Without the obvious structure provided by the bridges, what is there about this scene of Lennel Ford that tells the viewer that this is a river crossing, albeit an unused one these days? Or does it matter? Maybe I need signposts like the dead branch pointing the way across. For me, having a coherent set of images in broadly the same style outweighs the illustrative nature of the pictures.

Get more creative

A wildly distorted panorama of the track down from Birgham to the old river crossing to Carham.

But I’m more inclined to stick to my original intention and produce only black and white images for this project. It may mean I take a while longer than I would like. It may also mean I have to get much more creative in my approach as this image illustrates. On the ground, the track is straight while the river curves and the ancient crossing is on the far right.

I will need to revisit locations like Norham, perhaps in different light conditions, to make the most of the ruins guarding the ford. But that’s no penance. Most of all it will mean just getting out there, keep looking and taking pictures.

That’s the key message from this project – keep reviewing things but just keep going. Don’t stop just because you can’t see a way forward for the moment. Maybe part of the story of the project is documenting how my original vision has morphed in its engagement with reality, just as much as is it illustrates the locations themselves.

Restating project objectives

Perhaps a statement of my current objectives could be:

Using the locations of Tweed river crossings both ancient and modern, create a body of images that illustrate both the facts of the crossings and the emotions of transitions. These transitions are both physical – from one bank/land/side to another but also of the imagination – from the literal to the lateral (using the littoral to underpin them.)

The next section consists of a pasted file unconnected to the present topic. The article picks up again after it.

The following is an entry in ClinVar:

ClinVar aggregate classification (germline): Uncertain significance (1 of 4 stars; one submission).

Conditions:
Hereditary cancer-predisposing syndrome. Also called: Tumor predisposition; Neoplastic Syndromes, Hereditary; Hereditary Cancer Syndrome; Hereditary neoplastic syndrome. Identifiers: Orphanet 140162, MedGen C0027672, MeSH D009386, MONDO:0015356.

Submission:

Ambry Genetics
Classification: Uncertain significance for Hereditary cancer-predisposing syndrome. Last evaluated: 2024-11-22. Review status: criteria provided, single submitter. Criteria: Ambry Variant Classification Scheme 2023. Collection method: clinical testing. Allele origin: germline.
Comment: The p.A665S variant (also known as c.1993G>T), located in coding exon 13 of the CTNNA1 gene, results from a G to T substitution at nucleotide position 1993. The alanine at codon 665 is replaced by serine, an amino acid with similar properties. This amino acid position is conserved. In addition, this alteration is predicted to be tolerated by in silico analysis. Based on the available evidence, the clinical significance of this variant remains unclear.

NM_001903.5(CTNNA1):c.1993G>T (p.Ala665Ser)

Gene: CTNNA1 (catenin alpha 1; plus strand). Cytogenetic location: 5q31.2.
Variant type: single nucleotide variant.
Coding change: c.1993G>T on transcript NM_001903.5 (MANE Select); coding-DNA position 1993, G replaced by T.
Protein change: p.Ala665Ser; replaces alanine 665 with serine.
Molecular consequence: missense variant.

It remains to be seen just how long this plan survives engagement with the enemy!


The Tweed Crossings Project 2016 –

Maps identify over 30 river crossings on the Tweed between Kelso and Berwick in the borderland joining England and Scotland. Many, especially the fords and ferries, have now vanished. But each of them has a story to tell in the turbulent history of the region.
Read More

Kelso Town Hall and Square 2016

In 2016 I developed a series of images to create a panoramic view of the Square in Kelso. I felt it would be both interesting and useful to record the current state of the Square.
Read More

Fiddlers Ferry Panorama 2011

This image was part of a panorama project I undertook for a client in Oldham in the UK. You can clearly see, from 40 miles away the Fiddler’s Ferry power station on the Manchester Ship Canal.
Read More

2 replies on “The Tweed Crossings – the development of a project”

There is an advisable ADULT wadeable “Ford” from the Eastern border of the Rutherford estate owned stretch of the Tweed and manageable footpath towards “Smailholm” Tower at “moderate river levels. I well remember accompanying a group of young Boy Scouts (10-12 year olds) on an adventurous mock attack on the Tower in the late 1950’s

Thanks Fred. I hadn’t looked upstream from Kelso for Tweed crossings – there’s plenty downstream to go at. Your Scout expedition sounds hair raising!